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    Fuller's Relationships
    Rundle, K ; Takikawa, H (Franz Steiner Verlag, 2020)
    Inspired by correspondence between Fuller and a Japanese colleague, this article situates Lon Fuller's lifelong attention to procedures, processes and institutional forms in the context of the relational demands that he saw as constitutive to a condition of legality. Fuller's jurisprudence of the 'internal morality of law' must be understood as offering prescriptions of all governing relationships that are framed by the authority of law. The article thus deepens our understanding of the consistent features of Fuller's treatment of the conditions necessary to possess and exercise the authority of law, at the same time as it offer a fresh perspective through which to identify and address contemporary challenges of the rule of law that bear upon the intelligibility of relationships between legal officials and legal subjects.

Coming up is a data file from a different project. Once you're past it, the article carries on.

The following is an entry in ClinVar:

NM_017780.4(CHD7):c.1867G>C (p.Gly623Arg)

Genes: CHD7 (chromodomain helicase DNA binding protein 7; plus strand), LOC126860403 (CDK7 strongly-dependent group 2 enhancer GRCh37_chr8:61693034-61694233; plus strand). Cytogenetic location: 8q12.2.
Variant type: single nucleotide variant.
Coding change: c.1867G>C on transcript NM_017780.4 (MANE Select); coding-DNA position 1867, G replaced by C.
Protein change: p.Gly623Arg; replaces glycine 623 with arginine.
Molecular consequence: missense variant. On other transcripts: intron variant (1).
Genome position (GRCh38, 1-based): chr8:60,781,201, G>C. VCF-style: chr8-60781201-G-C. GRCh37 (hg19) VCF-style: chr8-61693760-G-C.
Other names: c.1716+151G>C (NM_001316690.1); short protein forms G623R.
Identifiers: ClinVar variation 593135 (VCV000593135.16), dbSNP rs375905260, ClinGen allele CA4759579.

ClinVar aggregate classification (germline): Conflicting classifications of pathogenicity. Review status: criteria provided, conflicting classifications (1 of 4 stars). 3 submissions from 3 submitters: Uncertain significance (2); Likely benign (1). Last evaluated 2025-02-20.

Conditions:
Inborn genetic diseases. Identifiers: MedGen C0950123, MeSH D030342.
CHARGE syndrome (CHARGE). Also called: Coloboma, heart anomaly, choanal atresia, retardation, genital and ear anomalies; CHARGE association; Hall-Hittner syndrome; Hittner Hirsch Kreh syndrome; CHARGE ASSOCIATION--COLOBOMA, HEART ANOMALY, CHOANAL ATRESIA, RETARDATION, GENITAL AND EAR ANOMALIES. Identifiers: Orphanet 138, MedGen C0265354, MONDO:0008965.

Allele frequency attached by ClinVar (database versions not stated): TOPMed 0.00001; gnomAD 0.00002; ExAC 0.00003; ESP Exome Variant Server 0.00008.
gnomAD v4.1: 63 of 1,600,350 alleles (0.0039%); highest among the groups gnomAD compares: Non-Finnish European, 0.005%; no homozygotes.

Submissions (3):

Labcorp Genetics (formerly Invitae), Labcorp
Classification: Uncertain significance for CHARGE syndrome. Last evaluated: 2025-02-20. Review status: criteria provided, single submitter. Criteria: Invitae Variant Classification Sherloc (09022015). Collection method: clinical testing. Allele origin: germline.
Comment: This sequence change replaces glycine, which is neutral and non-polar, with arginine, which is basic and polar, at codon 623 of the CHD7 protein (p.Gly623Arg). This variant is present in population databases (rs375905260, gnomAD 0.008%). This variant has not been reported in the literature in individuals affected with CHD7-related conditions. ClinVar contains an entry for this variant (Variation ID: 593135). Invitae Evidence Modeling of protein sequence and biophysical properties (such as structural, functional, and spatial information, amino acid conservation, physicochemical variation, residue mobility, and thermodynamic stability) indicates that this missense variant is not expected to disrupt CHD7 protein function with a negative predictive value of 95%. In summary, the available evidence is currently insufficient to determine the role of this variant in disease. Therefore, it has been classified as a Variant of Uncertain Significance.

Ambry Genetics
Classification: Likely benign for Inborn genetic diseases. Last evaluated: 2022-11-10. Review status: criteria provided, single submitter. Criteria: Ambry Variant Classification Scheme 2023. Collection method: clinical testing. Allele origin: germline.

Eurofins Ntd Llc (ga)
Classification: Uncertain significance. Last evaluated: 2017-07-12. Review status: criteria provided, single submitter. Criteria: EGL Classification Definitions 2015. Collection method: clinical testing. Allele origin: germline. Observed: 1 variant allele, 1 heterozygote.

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    Administrative Discretion and Governing Relationships: Situating Procedural Fairness
    Rundle, K ; Meyerson, D ; Mackenzie, C ; MacDermott, T (Routledge, 2021)
    When 'procedural fairness', 'procedural justice', or 'procedural due process' have been singled out as sites of theoretical inquiry, efforts have primarily been directed to identifying the value of observing this cardinal demand of fair treatment within decision-making processes.